GP practices should not be tasked with being a "new border agency", says RCGP chair Dr Clare Gerada.
The statement comes in response to a study commissioned by the Government that concludes the NHS could recover up to £500m by charging overseas visitors and migrants to use the health service.
The study estimates that £388 million is spent each year on patients who find themselves in need of healthcare while in England and who should already be paying for their care. In addition, there is a cost of between £70 million and £300 million from people who deliberately travel to England to get free NHS treatment – so-called 'health tourists' – which could be significantly reduced through a better cost recovery system and deterring abuse.
Health Secretary Jeremy Hunt says: "Having a universal health service free at the point of use rightly makes us the envy of the world, but we must make sure the system is fair to the hardworking British taxpayers who fund it."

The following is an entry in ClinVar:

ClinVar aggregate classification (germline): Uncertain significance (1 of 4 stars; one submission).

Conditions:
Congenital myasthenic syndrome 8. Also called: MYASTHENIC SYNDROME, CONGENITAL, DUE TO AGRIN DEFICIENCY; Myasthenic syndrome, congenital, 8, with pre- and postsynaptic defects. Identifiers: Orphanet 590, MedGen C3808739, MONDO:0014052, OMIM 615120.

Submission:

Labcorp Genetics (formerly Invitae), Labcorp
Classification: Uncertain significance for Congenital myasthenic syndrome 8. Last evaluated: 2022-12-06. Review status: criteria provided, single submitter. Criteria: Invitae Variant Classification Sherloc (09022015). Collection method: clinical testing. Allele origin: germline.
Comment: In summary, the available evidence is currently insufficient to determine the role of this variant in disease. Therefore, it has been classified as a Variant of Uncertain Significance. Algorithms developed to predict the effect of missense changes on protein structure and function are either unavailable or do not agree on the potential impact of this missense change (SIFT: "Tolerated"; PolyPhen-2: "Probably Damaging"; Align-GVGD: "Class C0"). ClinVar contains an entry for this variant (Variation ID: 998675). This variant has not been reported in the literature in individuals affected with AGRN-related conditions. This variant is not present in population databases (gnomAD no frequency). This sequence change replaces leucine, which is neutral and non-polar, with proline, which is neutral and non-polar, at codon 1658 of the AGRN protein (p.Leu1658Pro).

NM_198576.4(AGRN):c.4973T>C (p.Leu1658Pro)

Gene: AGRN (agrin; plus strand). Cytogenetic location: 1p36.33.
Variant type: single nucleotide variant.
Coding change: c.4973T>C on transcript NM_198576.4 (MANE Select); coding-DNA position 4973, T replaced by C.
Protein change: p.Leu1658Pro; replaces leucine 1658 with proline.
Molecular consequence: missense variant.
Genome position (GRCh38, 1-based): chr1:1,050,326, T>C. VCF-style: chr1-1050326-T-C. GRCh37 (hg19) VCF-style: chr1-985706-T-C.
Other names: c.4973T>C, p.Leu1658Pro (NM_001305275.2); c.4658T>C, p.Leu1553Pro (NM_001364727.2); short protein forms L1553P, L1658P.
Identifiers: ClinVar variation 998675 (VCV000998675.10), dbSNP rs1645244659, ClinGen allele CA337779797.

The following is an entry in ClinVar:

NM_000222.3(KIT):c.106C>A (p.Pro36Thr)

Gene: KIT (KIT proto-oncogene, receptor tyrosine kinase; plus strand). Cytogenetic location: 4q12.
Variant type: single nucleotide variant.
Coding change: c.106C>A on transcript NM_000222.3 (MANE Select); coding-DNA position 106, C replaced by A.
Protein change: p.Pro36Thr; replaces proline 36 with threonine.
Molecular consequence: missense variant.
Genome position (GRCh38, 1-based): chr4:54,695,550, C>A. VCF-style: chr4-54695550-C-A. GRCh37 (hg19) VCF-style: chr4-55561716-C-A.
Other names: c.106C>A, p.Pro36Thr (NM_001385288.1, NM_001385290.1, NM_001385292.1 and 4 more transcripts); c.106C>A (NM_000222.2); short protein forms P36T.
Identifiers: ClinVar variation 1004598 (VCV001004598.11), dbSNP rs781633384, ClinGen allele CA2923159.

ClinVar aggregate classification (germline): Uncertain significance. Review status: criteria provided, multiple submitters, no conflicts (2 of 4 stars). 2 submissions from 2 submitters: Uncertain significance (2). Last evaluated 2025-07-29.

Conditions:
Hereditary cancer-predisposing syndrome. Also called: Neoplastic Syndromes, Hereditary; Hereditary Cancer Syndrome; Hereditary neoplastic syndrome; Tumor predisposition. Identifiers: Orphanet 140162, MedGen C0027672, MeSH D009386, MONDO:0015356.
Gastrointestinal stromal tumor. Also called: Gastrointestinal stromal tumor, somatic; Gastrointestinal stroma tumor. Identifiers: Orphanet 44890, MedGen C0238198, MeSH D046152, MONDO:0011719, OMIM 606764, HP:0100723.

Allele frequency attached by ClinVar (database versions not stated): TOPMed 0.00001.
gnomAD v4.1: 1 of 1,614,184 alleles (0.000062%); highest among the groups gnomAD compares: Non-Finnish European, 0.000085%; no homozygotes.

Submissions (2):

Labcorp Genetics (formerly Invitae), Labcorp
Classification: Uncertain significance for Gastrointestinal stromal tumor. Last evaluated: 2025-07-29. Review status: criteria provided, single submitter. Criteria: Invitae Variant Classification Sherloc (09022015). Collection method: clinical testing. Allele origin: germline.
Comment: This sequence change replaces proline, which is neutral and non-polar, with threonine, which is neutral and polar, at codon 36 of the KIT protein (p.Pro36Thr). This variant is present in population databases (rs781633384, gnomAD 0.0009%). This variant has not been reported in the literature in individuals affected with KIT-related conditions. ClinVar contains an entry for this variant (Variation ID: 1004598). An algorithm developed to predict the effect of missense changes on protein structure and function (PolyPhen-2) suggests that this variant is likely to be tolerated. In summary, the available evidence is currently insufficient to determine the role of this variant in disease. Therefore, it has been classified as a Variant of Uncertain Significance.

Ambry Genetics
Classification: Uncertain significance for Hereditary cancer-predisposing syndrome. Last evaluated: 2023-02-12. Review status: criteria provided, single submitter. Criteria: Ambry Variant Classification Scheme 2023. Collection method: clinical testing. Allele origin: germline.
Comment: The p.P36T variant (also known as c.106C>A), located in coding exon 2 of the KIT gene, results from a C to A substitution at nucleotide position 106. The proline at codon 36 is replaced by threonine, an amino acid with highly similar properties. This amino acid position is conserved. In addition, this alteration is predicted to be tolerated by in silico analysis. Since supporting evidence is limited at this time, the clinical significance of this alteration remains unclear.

But in the RCGP response Dr Gerada says: "GPs have a duty of care to all people seeking healthcare, and should not be expected to police access to healthcare and turn people away when they are at their most vulnerable.
"GPs are already facing ballooning workloads and a recent RCGP poll has shown that GPs are routinely carrying out up to 60 patient consultations a day, with nearly half saying they can no longer guarantee safe patient care.
"We also strongly oppose the extra administrative responsibilities for GPs and practice staff that would be created as a result of these proposals, which will further impact on all patients."